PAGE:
What does phase two mean for employers?
Phase two is based around a staged easing of restrictions, with dates assigned to each stage. However, if the R number increases, it's likely that the lifting of some or all of the restrictions will be delayed. Bearing this in mind, what does the roadmap to lifting the restrictions have in store for employers?
Step 1 - some workers may return to work from 13 May 2020
Workers who cannot work from home are told to return to work if their workplace is open. The current list of businesses and venues that must remain closed to the public is set out here and includes all non-essential retail shops and hospitality businesses. Where workers are returning to work, they are told to avoid public transport where possible and use face coverings in enclosed public spaces (such as shops or public transport where this has to be used).
Employers should take reasonably practicable steps to support alternative ways of commuting, for example, by joining the Government's Cycle to Work scheme, providing bike storage and changing facilities and/or providing more car parking spaces. Where the use of public transport is unavoidable, employers should consider introducing staggered start and finish times to allow the worst of the rush hour to be avoided. Employers could also provide staff with face coverings, although these do not need to be medical-grade face masks. More broadly, employers will need to comply with the "COVID19 Secure Guidelines" which apply to their particular workplace. These are discussed further below.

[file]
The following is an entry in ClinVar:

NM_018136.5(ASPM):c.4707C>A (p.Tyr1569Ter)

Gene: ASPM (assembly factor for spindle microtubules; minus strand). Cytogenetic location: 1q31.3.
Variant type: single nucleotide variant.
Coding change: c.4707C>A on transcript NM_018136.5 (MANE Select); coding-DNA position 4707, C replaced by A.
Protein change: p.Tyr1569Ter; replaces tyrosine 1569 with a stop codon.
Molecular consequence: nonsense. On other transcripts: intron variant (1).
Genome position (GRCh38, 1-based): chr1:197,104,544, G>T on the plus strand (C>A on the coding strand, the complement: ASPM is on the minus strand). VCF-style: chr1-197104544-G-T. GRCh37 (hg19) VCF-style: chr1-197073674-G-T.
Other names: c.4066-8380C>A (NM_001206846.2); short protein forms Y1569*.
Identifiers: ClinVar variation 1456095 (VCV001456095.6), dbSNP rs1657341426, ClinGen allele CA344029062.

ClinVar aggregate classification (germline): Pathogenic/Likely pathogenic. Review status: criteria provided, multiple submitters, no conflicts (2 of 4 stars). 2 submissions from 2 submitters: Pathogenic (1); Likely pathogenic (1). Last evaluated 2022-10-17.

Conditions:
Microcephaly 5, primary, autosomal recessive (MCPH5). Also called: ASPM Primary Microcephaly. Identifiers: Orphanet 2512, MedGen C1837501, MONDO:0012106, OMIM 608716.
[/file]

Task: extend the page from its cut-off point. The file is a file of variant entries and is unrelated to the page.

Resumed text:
However, the following workers should not (or may be unable to) return to work:
- Those who can work from home: these workers are told to continue to work from home "for the foreseeable future".
- Self-isolators: it remains the case that anyone with symptoms (or who is in household with someone who has symptoms) should self-isolate and not attend work until the relevant selfisolation period is over. As testing capacity increases, it should be possible to confirm more quickly whether someone is infected. Where a worker has already returned to work and needs to self-isolate, they should be treated as on sick leave for the period of self-isolation.